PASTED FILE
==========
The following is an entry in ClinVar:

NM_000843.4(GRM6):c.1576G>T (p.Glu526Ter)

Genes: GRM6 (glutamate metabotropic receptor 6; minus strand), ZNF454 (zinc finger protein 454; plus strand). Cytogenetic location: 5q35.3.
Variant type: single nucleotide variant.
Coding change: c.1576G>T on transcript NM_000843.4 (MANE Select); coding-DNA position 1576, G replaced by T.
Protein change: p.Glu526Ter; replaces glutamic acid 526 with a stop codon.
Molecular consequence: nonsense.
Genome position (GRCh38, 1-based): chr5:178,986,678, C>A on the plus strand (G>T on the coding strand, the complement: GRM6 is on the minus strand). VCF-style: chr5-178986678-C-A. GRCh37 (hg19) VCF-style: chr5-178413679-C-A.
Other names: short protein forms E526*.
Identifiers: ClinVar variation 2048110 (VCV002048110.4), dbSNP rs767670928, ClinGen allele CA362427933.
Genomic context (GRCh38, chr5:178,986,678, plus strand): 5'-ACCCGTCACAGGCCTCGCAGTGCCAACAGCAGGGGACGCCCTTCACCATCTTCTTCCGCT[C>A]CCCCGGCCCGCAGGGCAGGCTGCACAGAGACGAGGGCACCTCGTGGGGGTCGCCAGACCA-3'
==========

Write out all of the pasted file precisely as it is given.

The following is an entry in ClinVar:

NM_000843.4(GRM6):c.1576G>T (p.Glu526Ter)

Genes: GRM6 (glutamate metabotropic receptor 6; minus strand), ZNF454 (zinc finger protein 454; plus strand). Cytogenetic location: 5q35.3.
Variant type: single nucleotide variant.
Coding change: c.1576G>T on transcript NM_000843.4 (MANE Select); coding-DNA position 1576, G replaced by T.
Protein change: p.Glu526Ter; replaces glutamic acid 526 with a stop codon.
Molecular consequence: nonsense.
Genome position (GRCh38, 1-based): chr5:178,986,678, C>A on the plus strand (G>T on the coding strand, the complement: GRM6 is on the minus strand). VCF-style: chr5-178986678-C-A. GRCh37 (hg19) VCF-style: chr5-178413679-C-A.
Other names: short protein forms E526*.
Identifiers: ClinVar variation 2048110 (VCV002048110.4), dbSNP rs767670928, ClinGen allele CA362427933.
Genomic context (GRCh38, chr5:178,986,678, plus strand): 5'-ACCCGTCACAGGCCTCGCAGTGCCAACAGCAGGGGACGCCCTTCACCATCTTCTTCCGCT[C>A]CCCCGGCCCGCAGGGCAGGCTGCACAGAGACGAGGGCACCTCGTGGGGGTCGCCAGACCA-3'